Mandalay at night

A great day was well ended by a good dinner and a few beers at Hunters Bar & Cafe (about the best Mandalay can do for nightlife) with fellow traveller Anna I’d met on the plane over, although I was so tired I almost fell asleep in my food.  A full day on a bike really does wear you out.  Goodness knows how tired I would have been had I been cycling 100km a day!  I was more and more pleased the way Madam Fate had dealt my Myanmar cards to me this trip, although I wished she would throw me a few a lottery wins every now and then.

One of the good things about Burma is it’s cheap.  Well at least food and drink are cheap, at around 3 USD for a good meal and 2 USD a beer.  Accommodation is the only thing relatively expensive, maintained artificially high because only certain hotels are permitted by the government to receive ‘foreigners’.  But at least you no longer have to stay in a Government owned ‘hotel’ (as you did until quite recently) and tourists can be sure their money goes directly to the many extremely nice private guesthouse owners.  Having said all that, 20 USD is the going average, so even that isn’t too bad.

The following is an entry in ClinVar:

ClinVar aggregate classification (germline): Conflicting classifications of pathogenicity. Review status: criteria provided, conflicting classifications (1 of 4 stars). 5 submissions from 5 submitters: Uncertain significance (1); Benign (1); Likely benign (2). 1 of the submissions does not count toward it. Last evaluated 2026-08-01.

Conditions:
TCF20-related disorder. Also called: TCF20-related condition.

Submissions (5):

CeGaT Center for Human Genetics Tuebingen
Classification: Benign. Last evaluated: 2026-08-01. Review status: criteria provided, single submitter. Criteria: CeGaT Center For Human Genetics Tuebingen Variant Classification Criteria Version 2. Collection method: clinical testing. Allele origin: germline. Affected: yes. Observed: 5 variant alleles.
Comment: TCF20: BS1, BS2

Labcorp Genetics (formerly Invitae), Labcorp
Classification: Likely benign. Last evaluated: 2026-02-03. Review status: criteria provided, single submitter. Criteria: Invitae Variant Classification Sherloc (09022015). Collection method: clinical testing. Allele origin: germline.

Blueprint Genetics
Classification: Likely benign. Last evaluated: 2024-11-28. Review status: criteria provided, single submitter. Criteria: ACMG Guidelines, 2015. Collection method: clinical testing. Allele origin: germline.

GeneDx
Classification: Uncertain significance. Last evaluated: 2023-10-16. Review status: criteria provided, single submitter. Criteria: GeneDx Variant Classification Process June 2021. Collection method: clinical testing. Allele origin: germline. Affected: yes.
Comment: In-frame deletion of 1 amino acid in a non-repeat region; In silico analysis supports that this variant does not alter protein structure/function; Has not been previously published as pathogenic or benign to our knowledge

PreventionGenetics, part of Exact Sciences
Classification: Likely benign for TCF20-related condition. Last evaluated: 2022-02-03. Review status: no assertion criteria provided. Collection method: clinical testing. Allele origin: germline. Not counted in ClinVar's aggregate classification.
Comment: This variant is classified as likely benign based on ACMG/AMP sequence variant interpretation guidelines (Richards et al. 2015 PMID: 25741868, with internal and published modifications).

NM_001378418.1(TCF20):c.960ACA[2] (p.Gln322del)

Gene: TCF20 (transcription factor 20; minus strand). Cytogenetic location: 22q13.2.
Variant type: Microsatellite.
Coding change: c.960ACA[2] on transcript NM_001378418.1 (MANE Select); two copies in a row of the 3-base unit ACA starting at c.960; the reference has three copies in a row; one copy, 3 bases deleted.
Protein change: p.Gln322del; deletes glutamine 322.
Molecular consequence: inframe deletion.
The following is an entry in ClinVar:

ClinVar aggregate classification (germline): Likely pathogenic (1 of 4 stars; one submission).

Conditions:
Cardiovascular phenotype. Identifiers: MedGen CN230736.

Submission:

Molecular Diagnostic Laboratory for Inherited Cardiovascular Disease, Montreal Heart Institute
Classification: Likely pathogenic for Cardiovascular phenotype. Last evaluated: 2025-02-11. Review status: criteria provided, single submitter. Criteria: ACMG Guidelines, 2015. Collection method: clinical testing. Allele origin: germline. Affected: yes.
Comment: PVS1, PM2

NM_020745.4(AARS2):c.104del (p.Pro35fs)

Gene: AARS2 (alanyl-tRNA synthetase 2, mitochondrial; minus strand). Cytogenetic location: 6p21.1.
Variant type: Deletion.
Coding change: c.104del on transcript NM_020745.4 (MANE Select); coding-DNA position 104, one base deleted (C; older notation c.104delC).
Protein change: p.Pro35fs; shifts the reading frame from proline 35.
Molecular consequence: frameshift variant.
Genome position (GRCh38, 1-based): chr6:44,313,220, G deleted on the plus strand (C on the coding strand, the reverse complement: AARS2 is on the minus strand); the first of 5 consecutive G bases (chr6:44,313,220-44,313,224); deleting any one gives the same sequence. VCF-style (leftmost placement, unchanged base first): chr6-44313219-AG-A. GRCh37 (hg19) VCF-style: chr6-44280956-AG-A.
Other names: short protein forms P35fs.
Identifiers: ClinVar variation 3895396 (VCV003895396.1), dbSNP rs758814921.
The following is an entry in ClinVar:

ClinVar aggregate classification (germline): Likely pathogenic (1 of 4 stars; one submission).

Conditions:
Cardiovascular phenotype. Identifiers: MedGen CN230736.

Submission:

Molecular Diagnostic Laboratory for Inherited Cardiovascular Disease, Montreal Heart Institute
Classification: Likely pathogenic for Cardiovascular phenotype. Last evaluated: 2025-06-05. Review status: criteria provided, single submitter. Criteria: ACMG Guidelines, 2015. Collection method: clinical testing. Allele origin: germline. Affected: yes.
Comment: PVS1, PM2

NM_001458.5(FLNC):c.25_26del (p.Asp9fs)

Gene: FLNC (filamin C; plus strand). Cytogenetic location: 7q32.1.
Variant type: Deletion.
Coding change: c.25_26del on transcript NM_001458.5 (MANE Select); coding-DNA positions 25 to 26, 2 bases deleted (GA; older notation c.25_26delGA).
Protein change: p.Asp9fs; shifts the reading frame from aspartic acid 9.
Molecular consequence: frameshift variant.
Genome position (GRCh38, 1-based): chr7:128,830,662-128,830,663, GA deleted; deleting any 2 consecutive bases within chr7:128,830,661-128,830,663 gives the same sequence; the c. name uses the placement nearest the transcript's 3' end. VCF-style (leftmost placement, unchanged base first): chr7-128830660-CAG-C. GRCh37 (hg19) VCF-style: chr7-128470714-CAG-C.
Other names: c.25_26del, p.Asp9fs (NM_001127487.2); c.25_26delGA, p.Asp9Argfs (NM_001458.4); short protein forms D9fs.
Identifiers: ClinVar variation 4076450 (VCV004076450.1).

Like all new tourist destinations, prices and experiences are likely to change pretty quickly, and so if you’re thinking of going, there’s no time like the present!

Categories: Burma (Myanmar) | Tags: , , , , , , , , , | Leave a comment